UNC Project Malawi Cancer Programme co-director Dr Tamiwe Tomoka has called for equal access to cancer care for the country to effectively fight the disease and save lives.
She said this in Lilongwe yesterday during the third Annual Malawi Cancer Symposium the organisation held in conjunction with the Ministry of Health.
Funded by the National Institute of Health, the symposium sought to provide a platform for stakeholders to share ideas on how best the country can promote cancer care and fight the disease.
Tomoka said although efforts are being made to improve cancer care, more needs to be done to ensure that everyone has access to care.
She said: “Lives are being lost and the country has to put more efforts in improving access to cancer care. People in rural areas are at a disadvantage when it comes to accessing cancer treatment.”
Tomoka also appealed for more funding for cancer care.
She said: “What saddens me is that we have people from the low socio-economic places who do not have a voice when they need cancer care or referrals. We have seen some privileged people being supported by friends or colleagues in raising funds, but what are we doing about the others?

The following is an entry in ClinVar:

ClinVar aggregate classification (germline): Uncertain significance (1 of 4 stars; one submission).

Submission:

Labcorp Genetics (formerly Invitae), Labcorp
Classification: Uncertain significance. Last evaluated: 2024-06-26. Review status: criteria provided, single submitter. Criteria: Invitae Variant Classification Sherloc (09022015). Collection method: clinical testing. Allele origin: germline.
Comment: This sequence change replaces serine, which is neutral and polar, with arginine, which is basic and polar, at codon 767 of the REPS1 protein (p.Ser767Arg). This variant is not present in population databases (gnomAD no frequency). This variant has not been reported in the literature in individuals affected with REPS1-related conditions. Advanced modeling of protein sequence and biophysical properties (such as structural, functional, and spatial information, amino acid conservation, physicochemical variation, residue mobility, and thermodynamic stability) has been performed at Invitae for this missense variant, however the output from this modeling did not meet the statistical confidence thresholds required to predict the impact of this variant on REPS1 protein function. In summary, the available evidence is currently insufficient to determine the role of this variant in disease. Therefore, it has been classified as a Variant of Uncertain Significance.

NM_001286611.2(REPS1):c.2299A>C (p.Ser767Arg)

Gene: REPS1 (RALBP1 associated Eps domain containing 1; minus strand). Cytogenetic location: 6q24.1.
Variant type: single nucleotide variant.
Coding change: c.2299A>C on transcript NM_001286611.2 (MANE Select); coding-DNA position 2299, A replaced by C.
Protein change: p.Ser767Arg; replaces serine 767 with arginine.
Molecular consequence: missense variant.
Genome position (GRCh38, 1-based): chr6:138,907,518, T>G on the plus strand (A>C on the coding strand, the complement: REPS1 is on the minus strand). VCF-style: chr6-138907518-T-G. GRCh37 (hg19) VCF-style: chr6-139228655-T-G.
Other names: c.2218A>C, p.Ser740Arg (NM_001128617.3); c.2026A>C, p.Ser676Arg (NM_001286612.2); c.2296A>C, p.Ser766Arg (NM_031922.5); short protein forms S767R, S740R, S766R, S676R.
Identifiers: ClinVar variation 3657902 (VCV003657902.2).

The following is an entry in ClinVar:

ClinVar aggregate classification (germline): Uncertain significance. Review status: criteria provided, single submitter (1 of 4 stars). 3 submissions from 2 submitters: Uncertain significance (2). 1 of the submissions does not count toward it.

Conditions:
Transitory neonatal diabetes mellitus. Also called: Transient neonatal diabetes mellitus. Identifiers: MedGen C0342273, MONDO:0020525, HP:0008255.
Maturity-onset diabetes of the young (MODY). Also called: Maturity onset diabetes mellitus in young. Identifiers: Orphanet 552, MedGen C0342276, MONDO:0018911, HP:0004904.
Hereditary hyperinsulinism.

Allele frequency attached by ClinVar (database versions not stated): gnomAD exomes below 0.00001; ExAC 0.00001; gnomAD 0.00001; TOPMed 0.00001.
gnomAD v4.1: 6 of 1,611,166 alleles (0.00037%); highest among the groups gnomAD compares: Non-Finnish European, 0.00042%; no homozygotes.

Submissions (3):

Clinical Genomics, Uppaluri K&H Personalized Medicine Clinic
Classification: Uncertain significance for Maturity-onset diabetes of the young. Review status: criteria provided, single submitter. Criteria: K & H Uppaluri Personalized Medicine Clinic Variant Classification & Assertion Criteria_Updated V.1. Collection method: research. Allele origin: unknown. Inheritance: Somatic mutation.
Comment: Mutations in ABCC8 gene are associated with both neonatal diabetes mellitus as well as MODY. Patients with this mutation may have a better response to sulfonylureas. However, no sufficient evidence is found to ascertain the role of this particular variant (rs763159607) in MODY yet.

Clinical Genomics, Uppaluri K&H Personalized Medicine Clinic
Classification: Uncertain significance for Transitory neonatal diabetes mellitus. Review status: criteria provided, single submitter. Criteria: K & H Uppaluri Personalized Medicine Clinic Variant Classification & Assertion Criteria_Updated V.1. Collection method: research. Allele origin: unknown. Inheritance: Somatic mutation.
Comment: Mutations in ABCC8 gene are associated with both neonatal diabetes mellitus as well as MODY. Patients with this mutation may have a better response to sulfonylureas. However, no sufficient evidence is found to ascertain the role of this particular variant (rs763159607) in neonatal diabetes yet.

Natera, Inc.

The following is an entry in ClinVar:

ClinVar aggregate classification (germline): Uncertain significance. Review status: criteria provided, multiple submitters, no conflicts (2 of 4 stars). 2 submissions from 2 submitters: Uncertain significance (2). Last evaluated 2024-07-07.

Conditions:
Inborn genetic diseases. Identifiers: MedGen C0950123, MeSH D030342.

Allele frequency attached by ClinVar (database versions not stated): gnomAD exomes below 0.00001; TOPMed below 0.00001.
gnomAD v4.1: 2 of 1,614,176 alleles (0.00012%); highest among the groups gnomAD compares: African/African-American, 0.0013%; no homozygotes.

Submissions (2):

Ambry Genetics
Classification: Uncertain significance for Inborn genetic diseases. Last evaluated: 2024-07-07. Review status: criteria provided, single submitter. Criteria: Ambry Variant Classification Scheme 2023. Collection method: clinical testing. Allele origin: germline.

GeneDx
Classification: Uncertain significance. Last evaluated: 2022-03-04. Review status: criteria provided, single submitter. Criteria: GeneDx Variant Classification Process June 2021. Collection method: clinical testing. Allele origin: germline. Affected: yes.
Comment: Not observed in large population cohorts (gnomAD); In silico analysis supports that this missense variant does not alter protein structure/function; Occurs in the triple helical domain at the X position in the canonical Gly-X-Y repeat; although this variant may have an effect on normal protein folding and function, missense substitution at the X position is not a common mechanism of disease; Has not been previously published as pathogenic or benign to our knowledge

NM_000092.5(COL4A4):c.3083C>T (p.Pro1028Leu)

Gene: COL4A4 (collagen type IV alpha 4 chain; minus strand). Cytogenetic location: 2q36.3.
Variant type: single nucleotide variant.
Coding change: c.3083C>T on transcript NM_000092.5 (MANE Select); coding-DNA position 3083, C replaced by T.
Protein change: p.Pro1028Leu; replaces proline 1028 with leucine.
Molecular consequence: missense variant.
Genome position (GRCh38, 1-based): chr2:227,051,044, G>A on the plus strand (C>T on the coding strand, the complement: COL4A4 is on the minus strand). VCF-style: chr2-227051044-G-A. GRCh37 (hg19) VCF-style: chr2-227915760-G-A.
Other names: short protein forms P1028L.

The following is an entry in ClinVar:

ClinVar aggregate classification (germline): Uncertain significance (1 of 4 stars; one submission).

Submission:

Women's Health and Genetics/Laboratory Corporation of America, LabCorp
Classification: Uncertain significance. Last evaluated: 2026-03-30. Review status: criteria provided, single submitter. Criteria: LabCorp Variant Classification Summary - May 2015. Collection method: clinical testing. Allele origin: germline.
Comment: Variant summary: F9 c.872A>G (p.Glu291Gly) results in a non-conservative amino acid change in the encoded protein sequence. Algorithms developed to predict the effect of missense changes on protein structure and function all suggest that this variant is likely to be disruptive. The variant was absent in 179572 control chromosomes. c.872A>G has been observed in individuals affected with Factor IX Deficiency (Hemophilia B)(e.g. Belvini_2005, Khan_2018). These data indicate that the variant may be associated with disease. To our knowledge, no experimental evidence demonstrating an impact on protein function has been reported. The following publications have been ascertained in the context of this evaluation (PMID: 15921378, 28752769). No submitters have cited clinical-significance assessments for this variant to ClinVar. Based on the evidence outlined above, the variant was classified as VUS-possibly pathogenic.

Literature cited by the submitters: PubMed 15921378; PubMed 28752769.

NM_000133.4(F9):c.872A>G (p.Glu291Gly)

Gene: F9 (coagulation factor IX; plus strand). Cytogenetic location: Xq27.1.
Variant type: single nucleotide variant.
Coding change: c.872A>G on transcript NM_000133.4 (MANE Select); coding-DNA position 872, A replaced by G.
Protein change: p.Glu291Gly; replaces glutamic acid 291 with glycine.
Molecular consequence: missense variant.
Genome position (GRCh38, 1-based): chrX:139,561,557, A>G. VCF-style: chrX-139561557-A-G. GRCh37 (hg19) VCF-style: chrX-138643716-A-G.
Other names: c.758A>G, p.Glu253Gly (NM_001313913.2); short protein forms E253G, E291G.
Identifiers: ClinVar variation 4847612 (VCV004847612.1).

“So, this is where we have to put our concerted efforts to ensure equal access to cancer care. I think that is the direction we have to take moving forward.”
The co-director also bemoaned inadequate infrastructure and specialists for treating cancer which she says worsens the problem of access to cancer care.
She called on government to partner the private sector and other stakeholders in developing advanced cancer centres locally.
On her part, Minister of Health Khumbize Chiponda said cancer is a serious issue which government is taking seriously, adding there are a number of patients that need medical attention in the country.
She said: “It has been a challenge sending patients outside the country for treatment as it is expensive and the country cannot manage to send everyone. That is why we are working to have the National Cancer Centre in Lilongwe fully.” functional so that we can
attend to more patients locally
Chiponda said the country will soon start admission for adults at the cancer centre where currently, only children are receiving treatment.
About 19767 new cancer cases are recorded annually in the country, and the disease contributes about 50 percent of deaths from non – communicable diseases.
On Tuesday, Vice- President Saulos Chilima toured the National Cancer Centre where he indicated that the facility should be fully functional by June next year